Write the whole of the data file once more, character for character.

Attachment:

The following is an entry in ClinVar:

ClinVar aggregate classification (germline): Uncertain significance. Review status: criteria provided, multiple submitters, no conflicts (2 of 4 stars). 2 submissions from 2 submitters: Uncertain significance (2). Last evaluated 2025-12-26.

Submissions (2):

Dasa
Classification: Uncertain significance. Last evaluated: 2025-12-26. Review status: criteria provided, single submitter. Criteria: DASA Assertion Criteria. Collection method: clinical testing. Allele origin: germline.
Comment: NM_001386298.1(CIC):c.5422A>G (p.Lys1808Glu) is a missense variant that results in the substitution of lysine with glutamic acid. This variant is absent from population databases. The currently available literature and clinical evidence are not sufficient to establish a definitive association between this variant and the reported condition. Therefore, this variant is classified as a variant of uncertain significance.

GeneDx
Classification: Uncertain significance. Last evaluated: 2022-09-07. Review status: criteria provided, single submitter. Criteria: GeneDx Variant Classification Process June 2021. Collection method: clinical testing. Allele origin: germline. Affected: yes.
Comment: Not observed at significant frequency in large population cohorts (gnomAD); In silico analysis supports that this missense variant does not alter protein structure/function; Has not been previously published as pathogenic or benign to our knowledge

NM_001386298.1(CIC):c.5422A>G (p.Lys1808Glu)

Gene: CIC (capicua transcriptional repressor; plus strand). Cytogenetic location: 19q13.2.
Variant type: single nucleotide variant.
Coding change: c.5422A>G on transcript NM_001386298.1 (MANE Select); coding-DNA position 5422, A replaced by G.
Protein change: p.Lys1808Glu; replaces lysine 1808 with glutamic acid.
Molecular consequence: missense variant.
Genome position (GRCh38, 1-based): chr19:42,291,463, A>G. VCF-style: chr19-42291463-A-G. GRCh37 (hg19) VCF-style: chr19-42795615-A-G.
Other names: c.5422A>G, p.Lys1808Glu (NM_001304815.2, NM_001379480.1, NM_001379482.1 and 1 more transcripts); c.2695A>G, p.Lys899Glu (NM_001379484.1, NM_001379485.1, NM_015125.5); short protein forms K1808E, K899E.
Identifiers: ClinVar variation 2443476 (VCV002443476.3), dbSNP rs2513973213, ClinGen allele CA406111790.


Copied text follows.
The following is an entry in ClinVar:

ClinVar aggregate classification (germline): Uncertain significance. Review status: criteria provided, multiple submitters, no conflicts (2 of 4 stars). 2 submissions from 2 submitters: Uncertain significance (2). Last evaluated 2025-12-26.

Submissions (2):

Dasa
Classification: Uncertain significance. Last evaluated: 2025-12-26. Review status: criteria provided, single submitter. Criteria: DASA Assertion Criteria. Collection method: clinical testing. Allele origin: germline.
Comment: NM_001386298.1(CIC):c.5422A>G (p.Lys1808Glu) is a missense variant that results in the substitution of lysine with glutamic acid. This variant is absent from population databases. The currently available literature and clinical evidence are not sufficient to establish a definitive association between this variant and the reported condition. Therefore, this variant is classified as a variant of uncertain significance.

GeneDx
Classification: Uncertain significance. Last evaluated: 2022-09-07. Review status: criteria provided, single submitter. Criteria: GeneDx Variant Classification Process June 2021. Collection method: clinical testing. Allele origin: germline. Affected: yes.
Comment: Not observed at significant frequency in large population cohorts (gnomAD); In silico analysis supports that this missense variant does not alter protein structure/function; Has not been previously published as pathogenic or benign to our knowledge

NM_001386298.1(CIC):c.5422A>G (p.Lys1808Glu)

Gene: CIC (capicua transcriptional repressor; plus strand). Cytogenetic location: 19q13.2.
Variant type: single nucleotide variant.
Coding change: c.5422A>G on transcript NM_001386298.1 (MANE Select); coding-DNA position 5422, A replaced by G.
Protein change: p.Lys1808Glu; replaces lysine 1808 with glutamic acid.
Molecular consequence: missense variant.
Genome position (GRCh38, 1-based): chr19:42,291,463, A>G. VCF-style: chr19-42291463-A-G. GRCh37 (hg19) VCF-style: chr19-42795615-A-G.
Other names: c.5422A>G, p.Lys1808Glu (NM_001304815.2, NM_001379480.1, NM_001379482.1 and 1 more transcripts); c.2695A>G, p.Lys899Glu (NM_001379484.1, NM_001379485.1, NM_015125.5); short protein forms K1808E, K899E.
Identifiers: ClinVar variation 2443476 (VCV002443476.3), dbSNP rs2513973213, ClinGen allele CA406111790.